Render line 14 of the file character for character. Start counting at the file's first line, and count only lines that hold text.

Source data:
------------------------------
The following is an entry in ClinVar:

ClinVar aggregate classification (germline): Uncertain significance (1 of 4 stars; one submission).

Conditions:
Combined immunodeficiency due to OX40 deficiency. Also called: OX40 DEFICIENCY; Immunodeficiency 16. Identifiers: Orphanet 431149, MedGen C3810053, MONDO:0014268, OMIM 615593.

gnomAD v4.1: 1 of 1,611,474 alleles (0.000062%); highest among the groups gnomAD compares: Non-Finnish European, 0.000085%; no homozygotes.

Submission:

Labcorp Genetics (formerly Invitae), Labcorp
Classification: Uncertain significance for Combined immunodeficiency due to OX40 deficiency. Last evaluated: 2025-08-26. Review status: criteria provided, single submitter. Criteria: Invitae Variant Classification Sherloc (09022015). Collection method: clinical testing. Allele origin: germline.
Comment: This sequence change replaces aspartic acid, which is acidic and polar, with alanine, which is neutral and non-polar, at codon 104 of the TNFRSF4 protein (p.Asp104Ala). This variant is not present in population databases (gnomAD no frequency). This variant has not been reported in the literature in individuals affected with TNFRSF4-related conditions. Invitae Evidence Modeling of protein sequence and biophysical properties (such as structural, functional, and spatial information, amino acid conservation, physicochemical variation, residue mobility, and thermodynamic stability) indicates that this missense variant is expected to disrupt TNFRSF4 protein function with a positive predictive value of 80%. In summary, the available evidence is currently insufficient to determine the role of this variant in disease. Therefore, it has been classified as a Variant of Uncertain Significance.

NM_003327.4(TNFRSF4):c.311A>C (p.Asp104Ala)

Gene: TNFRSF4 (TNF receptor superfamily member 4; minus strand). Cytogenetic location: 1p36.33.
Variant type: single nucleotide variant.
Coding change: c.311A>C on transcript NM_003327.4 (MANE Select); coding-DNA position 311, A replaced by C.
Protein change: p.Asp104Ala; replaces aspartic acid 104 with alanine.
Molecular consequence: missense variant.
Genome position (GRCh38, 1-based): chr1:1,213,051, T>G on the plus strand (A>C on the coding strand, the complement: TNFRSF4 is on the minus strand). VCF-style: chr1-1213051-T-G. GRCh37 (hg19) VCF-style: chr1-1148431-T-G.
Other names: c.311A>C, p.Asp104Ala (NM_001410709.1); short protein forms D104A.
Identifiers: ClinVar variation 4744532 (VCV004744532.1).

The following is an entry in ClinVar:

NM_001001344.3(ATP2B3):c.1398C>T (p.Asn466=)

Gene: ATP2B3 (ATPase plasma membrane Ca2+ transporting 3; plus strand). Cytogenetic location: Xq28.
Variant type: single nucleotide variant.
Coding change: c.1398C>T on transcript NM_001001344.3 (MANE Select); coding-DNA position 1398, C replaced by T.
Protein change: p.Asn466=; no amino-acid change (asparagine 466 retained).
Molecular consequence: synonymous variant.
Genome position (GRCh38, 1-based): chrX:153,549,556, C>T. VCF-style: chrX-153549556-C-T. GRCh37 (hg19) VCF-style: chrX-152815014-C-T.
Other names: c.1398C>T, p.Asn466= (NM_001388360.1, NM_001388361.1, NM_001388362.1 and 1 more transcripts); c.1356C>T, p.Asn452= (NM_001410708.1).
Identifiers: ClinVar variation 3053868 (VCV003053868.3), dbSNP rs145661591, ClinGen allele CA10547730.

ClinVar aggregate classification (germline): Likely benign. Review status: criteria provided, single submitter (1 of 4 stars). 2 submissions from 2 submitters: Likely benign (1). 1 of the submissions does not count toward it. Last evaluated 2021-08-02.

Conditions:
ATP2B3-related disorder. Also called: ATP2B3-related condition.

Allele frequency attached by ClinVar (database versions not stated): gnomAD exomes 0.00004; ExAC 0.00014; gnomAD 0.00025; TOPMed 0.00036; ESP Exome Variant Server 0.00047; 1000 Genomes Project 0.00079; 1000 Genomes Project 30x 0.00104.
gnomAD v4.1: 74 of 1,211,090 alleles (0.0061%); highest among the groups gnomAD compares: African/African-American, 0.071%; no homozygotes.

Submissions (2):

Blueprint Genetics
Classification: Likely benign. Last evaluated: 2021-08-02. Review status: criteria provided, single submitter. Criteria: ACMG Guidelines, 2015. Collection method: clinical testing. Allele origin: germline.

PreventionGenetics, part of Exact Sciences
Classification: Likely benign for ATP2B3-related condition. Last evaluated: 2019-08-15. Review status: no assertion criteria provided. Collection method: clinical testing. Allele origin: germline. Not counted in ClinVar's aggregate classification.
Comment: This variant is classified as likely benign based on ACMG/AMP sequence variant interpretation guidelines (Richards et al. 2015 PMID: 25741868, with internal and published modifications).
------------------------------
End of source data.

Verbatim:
Protein change: p.Asp104Ala; replaces aspartic acid 104 with alanine.